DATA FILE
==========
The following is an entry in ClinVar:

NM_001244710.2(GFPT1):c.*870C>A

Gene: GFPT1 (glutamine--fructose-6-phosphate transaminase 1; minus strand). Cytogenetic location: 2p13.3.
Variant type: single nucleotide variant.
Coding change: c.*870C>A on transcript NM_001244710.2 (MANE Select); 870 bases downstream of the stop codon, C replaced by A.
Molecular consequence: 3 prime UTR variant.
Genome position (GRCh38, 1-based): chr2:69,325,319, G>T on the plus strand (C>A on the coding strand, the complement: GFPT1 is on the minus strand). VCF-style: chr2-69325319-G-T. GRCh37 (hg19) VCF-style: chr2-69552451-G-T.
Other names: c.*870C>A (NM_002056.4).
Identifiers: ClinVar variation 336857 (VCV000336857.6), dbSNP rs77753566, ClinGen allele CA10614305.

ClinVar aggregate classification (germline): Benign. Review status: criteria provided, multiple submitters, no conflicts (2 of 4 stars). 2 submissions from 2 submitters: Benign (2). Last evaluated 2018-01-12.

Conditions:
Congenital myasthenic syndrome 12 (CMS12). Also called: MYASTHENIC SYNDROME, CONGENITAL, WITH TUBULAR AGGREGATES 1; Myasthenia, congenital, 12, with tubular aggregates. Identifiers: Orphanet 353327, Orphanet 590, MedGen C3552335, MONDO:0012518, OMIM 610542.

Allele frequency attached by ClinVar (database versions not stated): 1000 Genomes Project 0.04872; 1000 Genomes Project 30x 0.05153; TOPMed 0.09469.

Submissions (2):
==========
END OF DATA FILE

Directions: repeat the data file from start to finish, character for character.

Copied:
The following is an entry in ClinVar:

NM_001244710.2(GFPT1):c.*870C>A

Gene: GFPT1 (glutamine--fructose-6-phosphate transaminase 1; minus strand). Cytogenetic location: 2p13.3.
Variant type: single nucleotide variant.
Coding change: c.*870C>A on transcript NM_001244710.2 (MANE Select); 870 bases downstream of the stop codon, C replaced by A.
Molecular consequence: 3 prime UTR variant.
Genome position (GRCh38, 1-based): chr2:69,325,319, G>T on the plus strand (C>A on the coding strand, the complement: GFPT1 is on the minus strand). VCF-style: chr2-69325319-G-T. GRCh37 (hg19) VCF-style: chr2-69552451-G-T.
Other names: c.*870C>A (NM_002056.4).
Identifiers: ClinVar variation 336857 (VCV000336857.6), dbSNP rs77753566, ClinGen allele CA10614305.

ClinVar aggregate classification (germline): Benign. Review status: criteria provided, multiple submitters, no conflicts (2 of 4 stars). 2 submissions from 2 submitters: Benign (2). Last evaluated 2018-01-12.

Conditions:
Congenital myasthenic syndrome 12 (CMS12). Also called: MYASTHENIC SYNDROME, CONGENITAL, WITH TUBULAR AGGREGATES 1; Myasthenia, congenital, 12, with tubular aggregates. Identifiers: Orphanet 353327, Orphanet 590, MedGen C3552335, MONDO:0012518, OMIM 610542.

Allele frequency attached by ClinVar (database versions not stated): 1000 Genomes Project 0.04872; 1000 Genomes Project 30x 0.05153; TOPMed 0.09469.

Submissions (2):